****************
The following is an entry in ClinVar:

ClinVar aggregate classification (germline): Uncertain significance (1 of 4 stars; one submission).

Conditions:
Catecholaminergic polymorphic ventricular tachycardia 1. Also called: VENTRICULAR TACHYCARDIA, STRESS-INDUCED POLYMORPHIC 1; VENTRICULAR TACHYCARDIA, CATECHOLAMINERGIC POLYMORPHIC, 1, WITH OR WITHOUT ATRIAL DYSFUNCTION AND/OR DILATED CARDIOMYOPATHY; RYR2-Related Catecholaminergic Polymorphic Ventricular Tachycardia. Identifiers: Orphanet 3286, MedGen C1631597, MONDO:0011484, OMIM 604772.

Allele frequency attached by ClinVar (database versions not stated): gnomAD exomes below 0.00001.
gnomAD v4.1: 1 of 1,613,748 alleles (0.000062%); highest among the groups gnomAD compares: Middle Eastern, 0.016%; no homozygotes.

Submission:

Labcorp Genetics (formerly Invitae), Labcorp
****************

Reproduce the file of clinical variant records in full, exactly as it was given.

The following is an entry in ClinVar:

ClinVar aggregate classification (germline): Uncertain significance (1 of 4 stars; one submission).

Conditions:
Catecholaminergic polymorphic ventricular tachycardia 1. Also called: VENTRICULAR TACHYCARDIA, STRESS-INDUCED POLYMORPHIC 1; VENTRICULAR TACHYCARDIA, CATECHOLAMINERGIC POLYMORPHIC, 1, WITH OR WITHOUT ATRIAL DYSFUNCTION AND/OR DILATED CARDIOMYOPATHY; RYR2-Related Catecholaminergic Polymorphic Ventricular Tachycardia. Identifiers: Orphanet 3286, MedGen C1631597, MONDO:0011484, OMIM 604772.

Allele frequency attached by ClinVar (database versions not stated): gnomAD exomes below 0.00001.
gnomAD v4.1: 1 of 1,613,748 alleles (0.000062%); highest among the groups gnomAD compares: Middle Eastern, 0.016%; no homozygotes.

Submission:

Labcorp Genetics (formerly Invitae), Labcorp